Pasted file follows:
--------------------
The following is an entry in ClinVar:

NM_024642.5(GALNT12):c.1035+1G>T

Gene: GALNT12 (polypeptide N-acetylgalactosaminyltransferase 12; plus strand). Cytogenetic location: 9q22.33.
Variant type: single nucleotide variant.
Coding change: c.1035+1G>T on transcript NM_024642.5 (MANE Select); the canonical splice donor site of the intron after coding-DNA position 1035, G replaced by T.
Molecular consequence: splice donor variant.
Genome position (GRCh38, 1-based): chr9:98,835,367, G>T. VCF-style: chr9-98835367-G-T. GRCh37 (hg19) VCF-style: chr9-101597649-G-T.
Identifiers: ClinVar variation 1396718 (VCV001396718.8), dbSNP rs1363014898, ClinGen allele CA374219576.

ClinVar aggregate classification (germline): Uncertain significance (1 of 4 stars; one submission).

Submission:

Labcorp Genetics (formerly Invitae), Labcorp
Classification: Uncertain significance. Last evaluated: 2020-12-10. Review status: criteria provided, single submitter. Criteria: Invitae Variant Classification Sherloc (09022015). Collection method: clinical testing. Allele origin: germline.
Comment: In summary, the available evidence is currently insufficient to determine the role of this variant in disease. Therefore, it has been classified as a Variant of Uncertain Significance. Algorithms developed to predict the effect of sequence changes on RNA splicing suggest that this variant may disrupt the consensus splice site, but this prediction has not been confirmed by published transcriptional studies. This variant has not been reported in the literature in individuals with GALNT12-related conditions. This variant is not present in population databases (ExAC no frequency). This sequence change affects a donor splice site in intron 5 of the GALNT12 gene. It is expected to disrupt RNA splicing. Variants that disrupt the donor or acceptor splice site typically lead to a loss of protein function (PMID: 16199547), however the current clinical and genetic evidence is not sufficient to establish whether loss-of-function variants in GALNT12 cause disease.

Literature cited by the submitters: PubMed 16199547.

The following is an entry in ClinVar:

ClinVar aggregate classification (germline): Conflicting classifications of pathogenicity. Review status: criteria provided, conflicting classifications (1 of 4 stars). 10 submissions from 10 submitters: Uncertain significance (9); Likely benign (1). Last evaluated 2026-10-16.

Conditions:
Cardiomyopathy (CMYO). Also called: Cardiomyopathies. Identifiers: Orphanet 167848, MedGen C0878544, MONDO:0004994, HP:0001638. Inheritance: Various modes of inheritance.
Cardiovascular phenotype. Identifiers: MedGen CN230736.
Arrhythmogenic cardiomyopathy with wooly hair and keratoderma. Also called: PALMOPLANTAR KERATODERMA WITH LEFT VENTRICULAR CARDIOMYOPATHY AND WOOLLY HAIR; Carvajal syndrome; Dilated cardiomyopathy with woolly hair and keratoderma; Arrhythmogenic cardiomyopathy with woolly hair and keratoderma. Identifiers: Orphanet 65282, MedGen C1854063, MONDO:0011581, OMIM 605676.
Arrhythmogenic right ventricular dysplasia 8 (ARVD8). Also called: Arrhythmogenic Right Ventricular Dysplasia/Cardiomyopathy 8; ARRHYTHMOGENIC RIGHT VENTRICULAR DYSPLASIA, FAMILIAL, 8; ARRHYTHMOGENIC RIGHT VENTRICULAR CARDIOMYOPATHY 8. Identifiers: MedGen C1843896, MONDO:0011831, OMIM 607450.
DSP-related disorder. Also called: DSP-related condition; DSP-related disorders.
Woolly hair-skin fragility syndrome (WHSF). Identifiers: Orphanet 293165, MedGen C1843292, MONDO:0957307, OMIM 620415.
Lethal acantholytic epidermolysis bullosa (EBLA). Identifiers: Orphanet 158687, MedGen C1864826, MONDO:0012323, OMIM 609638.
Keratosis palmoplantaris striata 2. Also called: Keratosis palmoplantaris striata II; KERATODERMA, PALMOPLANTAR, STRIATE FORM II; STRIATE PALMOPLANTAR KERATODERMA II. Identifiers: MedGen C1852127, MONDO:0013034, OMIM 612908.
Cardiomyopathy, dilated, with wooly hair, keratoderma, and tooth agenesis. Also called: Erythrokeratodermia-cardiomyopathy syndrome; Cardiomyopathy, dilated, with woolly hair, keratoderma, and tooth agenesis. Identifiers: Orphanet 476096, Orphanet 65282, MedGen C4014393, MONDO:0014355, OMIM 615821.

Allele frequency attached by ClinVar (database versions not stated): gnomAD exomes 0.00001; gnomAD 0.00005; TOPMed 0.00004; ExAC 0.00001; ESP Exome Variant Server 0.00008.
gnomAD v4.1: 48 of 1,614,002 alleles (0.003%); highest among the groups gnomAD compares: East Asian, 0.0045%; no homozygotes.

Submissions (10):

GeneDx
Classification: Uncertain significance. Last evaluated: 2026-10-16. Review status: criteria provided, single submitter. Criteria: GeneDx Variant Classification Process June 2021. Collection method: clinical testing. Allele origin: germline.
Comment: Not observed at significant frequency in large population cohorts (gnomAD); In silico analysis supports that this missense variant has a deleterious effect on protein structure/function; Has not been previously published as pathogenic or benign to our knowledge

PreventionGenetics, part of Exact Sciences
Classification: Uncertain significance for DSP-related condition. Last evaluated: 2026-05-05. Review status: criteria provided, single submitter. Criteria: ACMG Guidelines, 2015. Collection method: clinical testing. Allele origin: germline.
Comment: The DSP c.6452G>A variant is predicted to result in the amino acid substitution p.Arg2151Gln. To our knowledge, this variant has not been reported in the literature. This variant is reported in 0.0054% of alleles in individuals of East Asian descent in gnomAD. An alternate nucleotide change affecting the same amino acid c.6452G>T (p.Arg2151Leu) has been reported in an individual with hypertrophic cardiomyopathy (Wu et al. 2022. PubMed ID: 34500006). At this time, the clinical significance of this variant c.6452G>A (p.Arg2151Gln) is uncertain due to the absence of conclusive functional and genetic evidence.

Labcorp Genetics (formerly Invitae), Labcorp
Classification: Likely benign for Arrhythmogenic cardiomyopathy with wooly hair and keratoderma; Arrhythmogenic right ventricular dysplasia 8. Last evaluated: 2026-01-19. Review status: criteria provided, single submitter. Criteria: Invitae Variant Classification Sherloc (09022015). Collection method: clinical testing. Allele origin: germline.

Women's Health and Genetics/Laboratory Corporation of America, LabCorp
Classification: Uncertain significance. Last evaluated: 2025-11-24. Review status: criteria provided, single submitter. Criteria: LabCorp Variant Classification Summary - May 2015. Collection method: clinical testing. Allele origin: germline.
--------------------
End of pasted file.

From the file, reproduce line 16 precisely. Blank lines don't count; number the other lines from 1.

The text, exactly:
ClinVar aggregate classification (germline): Conflicting classifications of pathogenicity. Review status: criteria provided, conflicting classifications (1 of 4 stars). 10 submissions from 10 submitters: Uncertain significance (9); Likely benign (1). Last evaluated 2026-10-16.